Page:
The unit 10 may include certain features to enhance security and patient safety. For example, the operator may need to enter a password prior to operating the unit 10. The password may be entered via UI controls on the operator interface panel 26, for example. The unit 10 may also include or communicate with one or more identification devices and can include one or more optical or electronic devices. For example, the operator may be required to enter (e.g., swipe) or scan a badge or authorized key fob or other identification prior to operating the unit. The unit 10 can include an on-board reader that recognizes authorized users via biometrics, magnetic data strips, and the like.

The unit 10 can be configured for pre-defined product data for a particular patient. Thus, the MDI 12A may be electronically identified (e.g., via a bar code label) by the unit 10 before or during installation in the unit 10 or before operation of the unit 10 to help ensure the proper medication is being administered. For example, the unit 10 can include an optical reader that electronically reads a label on the MDI (the MDI may need to be rotated to have the correct orientation before allowing automated dispensing). Other identification devices, such as RFID tags, may be implemented instead of bar codes. The unit 10 may also store information about each MDI drug and about the patient so it can alert the operator to drug incompatibilities or to prevent programming an overdose and generally reduce drug administration errors.

Furthermore, the patient may be identified in a variety of ways prior to administering medication. For example, the unit 10 can be programmatically locked, and the operator must identify the proper patient identification to unlock the unit 10 (e.g., after loading the MDI 12A). That is, the unit 10 may be configured to have a patient-specific code that an operator must use to operate or change the MDIs in the unit 10.

Other methods of automating and controlling the unit 10 are contemplated. For example, the unit 10 may communicate with a wireless handheld device (such as a PDA, cell phone, notepad or smartphone). The handheld device may be used along with or instead of the user interface panel 26 to input parameters such as the number and frequency of doses. A display on the handheld device may display various information along with or instead of the display 28 associated with the unit 10.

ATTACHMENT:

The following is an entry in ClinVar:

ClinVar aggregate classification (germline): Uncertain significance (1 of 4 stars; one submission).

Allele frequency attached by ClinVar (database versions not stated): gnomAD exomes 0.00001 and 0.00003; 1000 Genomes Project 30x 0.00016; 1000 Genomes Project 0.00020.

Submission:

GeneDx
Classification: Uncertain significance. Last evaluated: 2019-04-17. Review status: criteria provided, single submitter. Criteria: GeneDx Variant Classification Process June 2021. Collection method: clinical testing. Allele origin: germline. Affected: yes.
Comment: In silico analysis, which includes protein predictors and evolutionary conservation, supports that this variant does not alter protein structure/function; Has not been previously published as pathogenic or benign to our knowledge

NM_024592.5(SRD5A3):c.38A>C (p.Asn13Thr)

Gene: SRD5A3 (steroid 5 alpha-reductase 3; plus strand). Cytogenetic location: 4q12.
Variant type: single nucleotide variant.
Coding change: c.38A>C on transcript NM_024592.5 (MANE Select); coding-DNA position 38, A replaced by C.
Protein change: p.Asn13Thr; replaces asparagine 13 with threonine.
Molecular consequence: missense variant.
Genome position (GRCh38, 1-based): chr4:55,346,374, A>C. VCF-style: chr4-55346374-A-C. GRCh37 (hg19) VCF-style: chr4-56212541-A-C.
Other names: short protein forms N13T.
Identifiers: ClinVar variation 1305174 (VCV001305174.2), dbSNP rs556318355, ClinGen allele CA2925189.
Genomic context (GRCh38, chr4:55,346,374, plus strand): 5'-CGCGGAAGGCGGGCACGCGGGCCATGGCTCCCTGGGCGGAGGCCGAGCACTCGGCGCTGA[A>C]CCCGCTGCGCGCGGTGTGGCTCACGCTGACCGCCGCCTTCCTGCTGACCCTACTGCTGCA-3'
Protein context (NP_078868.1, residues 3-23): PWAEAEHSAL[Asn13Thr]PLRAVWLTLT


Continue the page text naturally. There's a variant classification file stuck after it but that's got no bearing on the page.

Referring to FIG. 5, various of the above operations may be carried out at least in part at modules associated with and/or in communication with the controller 200. For example, operations related to dose counting may be carried out at a dose count module 207, operations related to dose frequency may be carried out at a dosing interval module 210, and operations related to security and safety may be carried out at a security module 211. Other modules can be implemented to carry out these or other operations described herein.

FIG. 6 illustrates a processor 300 and memory 305 that may be used to carry out at least some of the operations described herein. The controller 200 (FIG. 5) may comprise the processor 300 and/or the memory 305. The processor 300 communicates with the memory 305 via an address/data bus 310. The processor 300 may be, for example, a commercially available or custom microprocessor. The memory 305 is representative of the one or more memory devices containing software and data used to perform operations in accordance with some embodiments of the present invention. The memory 305 may include, but is not limited to, the following types of devices: cache, ROM, PROM, EPROM, EEPROM, flash, SRAM, and DRAM.

As shown in FIG. 6, the memory 305 may contain an operating system 315; the operating system 315 may manage the unit's 10 software and/or hardware resources and may coordinate execution of programs by the processor 300.